A Senate committee voted Thursday to
approve the nomination of Eric Fanning to be Army secretary, putting
Fanning one step closer to becoming the first openly gay leader of a
U.S. military service.
President Barack Obama nominated
Fanning in September.
Fanning stepped down as the acting
under secretary of the Army in January. He's previously served as
Air Force under secretary, deputy under secretary of the Navy and
deputy chief management officer of the Navy.
Matthew Thorn, executive director of
the LGBT military group OutServe-SLDN, cheered the move.
“He was nominated for his extensive
25 plus year career within the Department of Defense and the
knowledge that he possess about military policy and national
security,” Thorn told the Washington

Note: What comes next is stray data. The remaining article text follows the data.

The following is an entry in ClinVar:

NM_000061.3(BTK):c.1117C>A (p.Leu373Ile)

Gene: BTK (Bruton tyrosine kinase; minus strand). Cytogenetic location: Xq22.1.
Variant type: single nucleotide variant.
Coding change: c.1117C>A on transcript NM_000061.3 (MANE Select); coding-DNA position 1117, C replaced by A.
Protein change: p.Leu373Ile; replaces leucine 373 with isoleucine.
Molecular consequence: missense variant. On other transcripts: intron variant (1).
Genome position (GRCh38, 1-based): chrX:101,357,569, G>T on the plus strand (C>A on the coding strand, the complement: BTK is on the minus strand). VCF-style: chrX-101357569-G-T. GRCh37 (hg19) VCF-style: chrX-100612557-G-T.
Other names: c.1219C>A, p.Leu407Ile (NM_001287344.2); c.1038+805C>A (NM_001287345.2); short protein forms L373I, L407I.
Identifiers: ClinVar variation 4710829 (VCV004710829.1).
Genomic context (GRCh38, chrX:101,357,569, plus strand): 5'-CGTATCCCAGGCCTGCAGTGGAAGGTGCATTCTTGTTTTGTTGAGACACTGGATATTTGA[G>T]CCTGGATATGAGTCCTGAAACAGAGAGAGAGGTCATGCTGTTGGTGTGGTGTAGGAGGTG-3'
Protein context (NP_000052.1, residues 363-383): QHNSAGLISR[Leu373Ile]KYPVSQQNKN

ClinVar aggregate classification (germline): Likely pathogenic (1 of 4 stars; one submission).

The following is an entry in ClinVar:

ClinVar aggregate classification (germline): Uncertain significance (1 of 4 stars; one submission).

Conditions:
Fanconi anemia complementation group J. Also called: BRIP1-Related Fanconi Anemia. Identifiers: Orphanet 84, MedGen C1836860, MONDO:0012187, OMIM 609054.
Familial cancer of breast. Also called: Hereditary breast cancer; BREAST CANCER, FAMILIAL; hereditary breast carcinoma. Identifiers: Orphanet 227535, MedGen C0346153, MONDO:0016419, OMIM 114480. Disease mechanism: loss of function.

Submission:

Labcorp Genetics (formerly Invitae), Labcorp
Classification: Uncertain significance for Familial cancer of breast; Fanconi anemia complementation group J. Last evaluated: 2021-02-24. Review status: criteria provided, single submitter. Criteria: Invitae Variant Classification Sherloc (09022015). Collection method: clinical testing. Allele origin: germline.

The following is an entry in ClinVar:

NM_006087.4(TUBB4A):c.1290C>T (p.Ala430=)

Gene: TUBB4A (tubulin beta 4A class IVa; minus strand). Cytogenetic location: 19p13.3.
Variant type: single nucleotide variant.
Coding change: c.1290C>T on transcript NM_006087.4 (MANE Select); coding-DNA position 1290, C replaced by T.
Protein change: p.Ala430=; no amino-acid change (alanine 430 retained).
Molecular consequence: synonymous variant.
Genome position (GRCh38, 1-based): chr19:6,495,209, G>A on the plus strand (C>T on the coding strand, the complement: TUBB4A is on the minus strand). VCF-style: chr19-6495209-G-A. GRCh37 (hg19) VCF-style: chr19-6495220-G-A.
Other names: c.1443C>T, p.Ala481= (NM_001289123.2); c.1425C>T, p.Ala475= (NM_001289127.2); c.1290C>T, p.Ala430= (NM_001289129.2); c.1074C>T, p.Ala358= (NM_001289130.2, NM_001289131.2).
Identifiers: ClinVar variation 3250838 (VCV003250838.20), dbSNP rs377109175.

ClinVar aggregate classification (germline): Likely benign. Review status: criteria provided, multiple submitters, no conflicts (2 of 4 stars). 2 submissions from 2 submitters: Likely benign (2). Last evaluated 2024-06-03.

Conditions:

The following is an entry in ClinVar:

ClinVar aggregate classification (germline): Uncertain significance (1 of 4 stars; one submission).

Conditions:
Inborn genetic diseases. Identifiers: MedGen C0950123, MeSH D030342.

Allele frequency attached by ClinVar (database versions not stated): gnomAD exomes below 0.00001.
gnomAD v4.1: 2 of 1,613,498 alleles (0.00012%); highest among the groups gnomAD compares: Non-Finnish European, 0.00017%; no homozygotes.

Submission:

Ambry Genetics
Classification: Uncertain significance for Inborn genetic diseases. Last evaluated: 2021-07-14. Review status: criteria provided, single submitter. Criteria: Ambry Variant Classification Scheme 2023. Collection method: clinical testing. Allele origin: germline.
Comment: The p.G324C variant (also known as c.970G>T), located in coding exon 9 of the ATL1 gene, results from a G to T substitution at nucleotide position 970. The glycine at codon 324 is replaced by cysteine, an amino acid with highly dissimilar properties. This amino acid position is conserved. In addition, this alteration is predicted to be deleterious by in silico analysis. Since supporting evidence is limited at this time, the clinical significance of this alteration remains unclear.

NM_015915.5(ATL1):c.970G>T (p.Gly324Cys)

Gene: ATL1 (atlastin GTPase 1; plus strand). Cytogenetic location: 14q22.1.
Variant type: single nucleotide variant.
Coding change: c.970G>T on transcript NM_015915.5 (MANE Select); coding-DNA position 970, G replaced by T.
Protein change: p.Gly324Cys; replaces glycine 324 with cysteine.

Blade. “From his service as the deputy undersecretary and
deputy chief management officer for the Department of the Navy,
deputy director of the Commission on the Prevention of Weapons of
Mass Destruction Proliferation & Terrorism to most recently
serving as the under secretary of the Air Force, acting U.S.
Secretary of the Air Force and chief of staff to the secretary of
defense his preparedness for this role could not be higher.”
Fanning faces a steep incline in the
Senate, where Senator Pat Roberts, a Republican from Kansas, is
refusing to consider the nominee to protest President Barack Obama's
plan to close Guantanamo Bay, Cuba, detention facility.
The nomination reflects a major shift
for the Pentagon, which only four-and-a-half years ago dropped its
“Don't Ask, Don't Tell” policy that prohibited openly gay troops
from serving in the military. As a civilian leader, the policy did
not extend to Fanning.